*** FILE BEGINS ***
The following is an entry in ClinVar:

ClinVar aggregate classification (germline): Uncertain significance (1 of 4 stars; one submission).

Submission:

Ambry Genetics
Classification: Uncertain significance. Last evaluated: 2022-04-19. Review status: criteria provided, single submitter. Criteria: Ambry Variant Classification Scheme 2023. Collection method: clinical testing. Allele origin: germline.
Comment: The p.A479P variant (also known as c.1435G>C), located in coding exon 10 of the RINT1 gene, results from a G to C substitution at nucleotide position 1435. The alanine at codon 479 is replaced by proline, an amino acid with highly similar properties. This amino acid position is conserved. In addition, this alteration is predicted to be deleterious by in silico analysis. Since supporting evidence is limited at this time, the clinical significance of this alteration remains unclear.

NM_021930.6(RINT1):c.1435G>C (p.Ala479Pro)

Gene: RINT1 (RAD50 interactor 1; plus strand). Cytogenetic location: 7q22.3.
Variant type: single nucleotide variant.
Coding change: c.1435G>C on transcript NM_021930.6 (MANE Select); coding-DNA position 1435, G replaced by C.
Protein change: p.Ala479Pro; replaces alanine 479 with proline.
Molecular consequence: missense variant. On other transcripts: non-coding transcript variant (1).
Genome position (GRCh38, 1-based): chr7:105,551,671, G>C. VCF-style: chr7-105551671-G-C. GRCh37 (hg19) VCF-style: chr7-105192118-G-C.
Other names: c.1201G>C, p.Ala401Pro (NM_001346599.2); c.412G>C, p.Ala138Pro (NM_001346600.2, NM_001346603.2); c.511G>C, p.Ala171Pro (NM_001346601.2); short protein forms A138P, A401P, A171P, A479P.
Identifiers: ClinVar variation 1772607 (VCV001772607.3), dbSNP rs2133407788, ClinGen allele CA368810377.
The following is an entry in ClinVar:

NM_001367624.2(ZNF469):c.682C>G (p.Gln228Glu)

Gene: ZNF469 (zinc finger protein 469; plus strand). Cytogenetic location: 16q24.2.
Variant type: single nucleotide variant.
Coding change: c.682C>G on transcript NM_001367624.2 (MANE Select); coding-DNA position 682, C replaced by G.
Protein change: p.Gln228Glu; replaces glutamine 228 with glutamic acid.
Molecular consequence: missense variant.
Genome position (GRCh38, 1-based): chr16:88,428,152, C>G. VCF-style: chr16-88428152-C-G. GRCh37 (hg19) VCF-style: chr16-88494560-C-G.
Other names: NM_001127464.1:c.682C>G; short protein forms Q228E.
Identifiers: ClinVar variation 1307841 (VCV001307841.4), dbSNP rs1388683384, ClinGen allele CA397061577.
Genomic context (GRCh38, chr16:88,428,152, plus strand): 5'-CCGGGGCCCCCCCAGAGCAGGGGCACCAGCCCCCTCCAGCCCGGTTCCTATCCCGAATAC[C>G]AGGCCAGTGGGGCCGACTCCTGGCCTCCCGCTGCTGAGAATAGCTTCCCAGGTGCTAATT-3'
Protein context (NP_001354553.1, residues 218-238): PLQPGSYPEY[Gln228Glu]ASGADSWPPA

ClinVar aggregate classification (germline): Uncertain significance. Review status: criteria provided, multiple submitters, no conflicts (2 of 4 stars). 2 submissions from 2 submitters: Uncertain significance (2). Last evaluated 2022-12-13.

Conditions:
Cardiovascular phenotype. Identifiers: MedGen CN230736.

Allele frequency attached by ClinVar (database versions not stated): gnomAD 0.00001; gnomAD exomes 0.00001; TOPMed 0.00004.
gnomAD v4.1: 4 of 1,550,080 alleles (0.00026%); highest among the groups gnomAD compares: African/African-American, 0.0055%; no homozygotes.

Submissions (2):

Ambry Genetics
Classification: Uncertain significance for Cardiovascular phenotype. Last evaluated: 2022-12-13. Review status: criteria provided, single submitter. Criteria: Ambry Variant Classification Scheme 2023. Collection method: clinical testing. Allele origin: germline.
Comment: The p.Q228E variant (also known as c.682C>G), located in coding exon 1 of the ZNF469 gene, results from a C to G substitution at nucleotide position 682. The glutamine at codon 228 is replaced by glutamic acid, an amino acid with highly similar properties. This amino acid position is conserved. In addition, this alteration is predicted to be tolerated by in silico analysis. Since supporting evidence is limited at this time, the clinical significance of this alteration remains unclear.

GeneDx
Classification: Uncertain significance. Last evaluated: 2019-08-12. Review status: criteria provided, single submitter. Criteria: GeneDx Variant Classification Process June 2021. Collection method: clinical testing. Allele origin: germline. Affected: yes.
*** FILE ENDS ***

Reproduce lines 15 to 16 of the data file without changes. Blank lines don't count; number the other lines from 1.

Identifiers: ClinVar variation 1772607 (VCV001772607.3), dbSNP rs2133407788, ClinGen allele CA368810377.
The following is an entry in ClinVar: